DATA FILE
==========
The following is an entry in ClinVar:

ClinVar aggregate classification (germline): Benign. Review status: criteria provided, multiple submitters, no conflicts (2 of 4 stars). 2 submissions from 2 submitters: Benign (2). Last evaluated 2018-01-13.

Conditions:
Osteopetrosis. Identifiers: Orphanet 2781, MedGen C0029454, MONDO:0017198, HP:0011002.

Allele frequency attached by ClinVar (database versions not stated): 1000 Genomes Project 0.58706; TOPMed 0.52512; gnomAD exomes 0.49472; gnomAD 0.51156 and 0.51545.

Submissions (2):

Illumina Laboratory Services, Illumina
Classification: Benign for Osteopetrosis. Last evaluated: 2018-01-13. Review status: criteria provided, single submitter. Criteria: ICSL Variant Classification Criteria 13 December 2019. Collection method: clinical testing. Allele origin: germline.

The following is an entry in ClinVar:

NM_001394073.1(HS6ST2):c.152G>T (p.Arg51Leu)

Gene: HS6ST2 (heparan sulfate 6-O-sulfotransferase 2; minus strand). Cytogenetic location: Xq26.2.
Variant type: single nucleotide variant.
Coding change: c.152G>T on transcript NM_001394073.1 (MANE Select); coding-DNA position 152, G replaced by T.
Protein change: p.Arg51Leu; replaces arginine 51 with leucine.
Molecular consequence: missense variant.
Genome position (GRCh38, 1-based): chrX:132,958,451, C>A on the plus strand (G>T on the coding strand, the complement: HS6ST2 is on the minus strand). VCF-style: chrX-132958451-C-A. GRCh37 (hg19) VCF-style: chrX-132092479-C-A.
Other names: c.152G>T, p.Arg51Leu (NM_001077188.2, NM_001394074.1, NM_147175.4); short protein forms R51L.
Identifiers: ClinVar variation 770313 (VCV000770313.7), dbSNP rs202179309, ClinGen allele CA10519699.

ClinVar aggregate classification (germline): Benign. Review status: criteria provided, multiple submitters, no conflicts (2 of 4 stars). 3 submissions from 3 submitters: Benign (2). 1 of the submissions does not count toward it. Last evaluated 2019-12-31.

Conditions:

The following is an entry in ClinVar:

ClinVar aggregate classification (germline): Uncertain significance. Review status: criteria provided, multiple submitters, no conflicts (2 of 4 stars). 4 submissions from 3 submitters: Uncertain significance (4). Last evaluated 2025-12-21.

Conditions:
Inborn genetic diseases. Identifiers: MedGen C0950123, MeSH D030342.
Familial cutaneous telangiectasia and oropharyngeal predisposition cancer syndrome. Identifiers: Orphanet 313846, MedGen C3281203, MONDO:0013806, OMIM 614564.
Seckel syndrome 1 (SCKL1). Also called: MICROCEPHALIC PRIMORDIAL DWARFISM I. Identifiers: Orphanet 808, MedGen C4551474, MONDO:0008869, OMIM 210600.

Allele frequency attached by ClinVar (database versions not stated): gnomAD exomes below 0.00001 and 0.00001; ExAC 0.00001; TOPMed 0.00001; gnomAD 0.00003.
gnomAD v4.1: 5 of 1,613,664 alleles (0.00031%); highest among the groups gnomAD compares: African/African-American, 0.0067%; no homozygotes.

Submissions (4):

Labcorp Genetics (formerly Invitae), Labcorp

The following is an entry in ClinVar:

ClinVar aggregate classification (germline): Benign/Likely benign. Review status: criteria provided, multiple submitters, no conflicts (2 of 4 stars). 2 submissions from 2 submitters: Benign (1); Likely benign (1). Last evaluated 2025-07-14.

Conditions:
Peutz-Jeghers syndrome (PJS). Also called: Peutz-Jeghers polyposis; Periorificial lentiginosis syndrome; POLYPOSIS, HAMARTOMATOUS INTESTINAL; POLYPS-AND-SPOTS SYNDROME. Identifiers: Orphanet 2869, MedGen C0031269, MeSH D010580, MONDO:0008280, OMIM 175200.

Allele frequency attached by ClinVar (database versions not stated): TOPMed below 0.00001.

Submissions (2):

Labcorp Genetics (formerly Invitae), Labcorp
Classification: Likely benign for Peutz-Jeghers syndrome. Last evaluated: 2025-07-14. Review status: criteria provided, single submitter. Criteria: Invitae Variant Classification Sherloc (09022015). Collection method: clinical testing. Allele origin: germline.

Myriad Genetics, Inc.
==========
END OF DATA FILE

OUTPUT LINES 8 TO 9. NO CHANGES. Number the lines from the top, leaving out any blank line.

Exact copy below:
Classification: Benign for Osteopetrosis. Last evaluated: 2018-01-13. Review status: criteria provided, single submitter. Criteria: ICSL Variant Classification Criteria 13 December 2019. Collection method: clinical testing. Allele origin: germline.

The following is an entry in ClinVar: